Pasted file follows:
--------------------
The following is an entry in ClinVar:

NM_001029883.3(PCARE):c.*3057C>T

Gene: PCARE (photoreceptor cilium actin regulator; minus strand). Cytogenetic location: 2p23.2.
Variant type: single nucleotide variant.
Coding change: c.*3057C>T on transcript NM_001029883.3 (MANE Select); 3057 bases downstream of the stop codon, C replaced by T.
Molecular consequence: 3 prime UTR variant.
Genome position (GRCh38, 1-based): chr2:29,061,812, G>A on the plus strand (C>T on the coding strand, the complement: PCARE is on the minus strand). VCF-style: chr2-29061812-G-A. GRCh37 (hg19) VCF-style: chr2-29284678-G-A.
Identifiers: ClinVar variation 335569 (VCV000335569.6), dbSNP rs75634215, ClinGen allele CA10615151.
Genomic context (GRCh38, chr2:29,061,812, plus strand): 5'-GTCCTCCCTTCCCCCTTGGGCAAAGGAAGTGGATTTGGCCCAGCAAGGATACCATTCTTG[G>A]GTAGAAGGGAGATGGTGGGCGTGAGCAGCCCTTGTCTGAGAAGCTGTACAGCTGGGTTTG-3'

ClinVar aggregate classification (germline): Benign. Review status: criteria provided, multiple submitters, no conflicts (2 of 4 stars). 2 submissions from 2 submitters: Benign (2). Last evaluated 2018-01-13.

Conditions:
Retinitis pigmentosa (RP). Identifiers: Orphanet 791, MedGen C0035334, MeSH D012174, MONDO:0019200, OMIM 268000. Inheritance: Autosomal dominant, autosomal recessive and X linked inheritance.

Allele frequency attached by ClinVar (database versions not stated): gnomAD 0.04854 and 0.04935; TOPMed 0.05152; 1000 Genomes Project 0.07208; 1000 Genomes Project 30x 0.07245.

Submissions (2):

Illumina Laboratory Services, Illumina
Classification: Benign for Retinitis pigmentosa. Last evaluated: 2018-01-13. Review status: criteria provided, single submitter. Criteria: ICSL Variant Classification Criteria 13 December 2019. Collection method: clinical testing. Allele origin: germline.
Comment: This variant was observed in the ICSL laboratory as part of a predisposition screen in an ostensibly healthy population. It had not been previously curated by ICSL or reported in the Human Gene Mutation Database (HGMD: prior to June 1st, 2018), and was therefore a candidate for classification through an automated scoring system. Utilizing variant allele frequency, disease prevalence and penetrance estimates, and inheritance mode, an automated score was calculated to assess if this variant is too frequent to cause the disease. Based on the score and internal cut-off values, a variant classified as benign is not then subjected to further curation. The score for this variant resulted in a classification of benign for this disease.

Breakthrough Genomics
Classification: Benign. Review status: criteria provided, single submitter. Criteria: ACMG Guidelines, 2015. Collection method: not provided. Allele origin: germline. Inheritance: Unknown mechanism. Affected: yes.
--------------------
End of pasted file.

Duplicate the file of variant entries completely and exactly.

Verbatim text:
The following is an entry in ClinVar:

NM_001029883.3(PCARE):c.*3057C>T

Gene: PCARE (photoreceptor cilium actin regulator; minus strand). Cytogenetic location: 2p23.2.
Variant type: single nucleotide variant.
Coding change: c.*3057C>T on transcript NM_001029883.3 (MANE Select); 3057 bases downstream of the stop codon, C replaced by T.
Molecular consequence: 3 prime UTR variant.
Genome position (GRCh38, 1-based): chr2:29,061,812, G>A on the plus strand (C>T on the coding strand, the complement: PCARE is on the minus strand). VCF-style: chr2-29061812-G-A. GRCh37 (hg19) VCF-style: chr2-29284678-G-A.
Identifiers: ClinVar variation 335569 (VCV000335569.6), dbSNP rs75634215, ClinGen allele CA10615151.
Genomic context (GRCh38, chr2:29,061,812, plus strand): 5'-GTCCTCCCTTCCCCCTTGGGCAAAGGAAGTGGATTTGGCCCAGCAAGGATACCATTCTTG[G>A]GTAGAAGGGAGATGGTGGGCGTGAGCAGCCCTTGTCTGAGAAGCTGTACAGCTGGGTTTG-3'

ClinVar aggregate classification (germline): Benign. Review status: criteria provided, multiple submitters, no conflicts (2 of 4 stars). 2 submissions from 2 submitters: Benign (2). Last evaluated 2018-01-13.

Conditions:
Retinitis pigmentosa (RP). Identifiers: Orphanet 791, MedGen C0035334, MeSH D012174, MONDO:0019200, OMIM 268000. Inheritance: Autosomal dominant, autosomal recessive and X linked inheritance.

Allele frequency attached by ClinVar (database versions not stated): gnomAD 0.04854 and 0.04935; TOPMed 0.05152; 1000 Genomes Project 0.07208; 1000 Genomes Project 30x 0.07245.

Submissions (2):

Illumina Laboratory Services, Illumina
Classification: Benign for Retinitis pigmentosa. Last evaluated: 2018-01-13. Review status: criteria provided, single submitter. Criteria: ICSL Variant Classification Criteria 13 December 2019. Collection method: clinical testing. Allele origin: germline.
Comment: This variant was observed in the ICSL laboratory as part of a predisposition screen in an ostensibly healthy population. It had not been previously curated by ICSL or reported in the Human Gene Mutation Database (HGMD: prior to June 1st, 2018), and was therefore a candidate for classification through an automated scoring system. Utilizing variant allele frequency, disease prevalence and penetrance estimates, and inheritance mode, an automated score was calculated to assess if this variant is too frequent to cause the disease. Based on the score and internal cut-off values, a variant classified as benign is not then subjected to further curation. The score for this variant resulted in a classification of benign for this disease.

Breakthrough Genomics
Classification: Benign. Review status: criteria provided, single submitter. Criteria: ACMG Guidelines, 2015. Collection method: not provided. Allele origin: germline. Inheritance: Unknown mechanism. Affected: yes.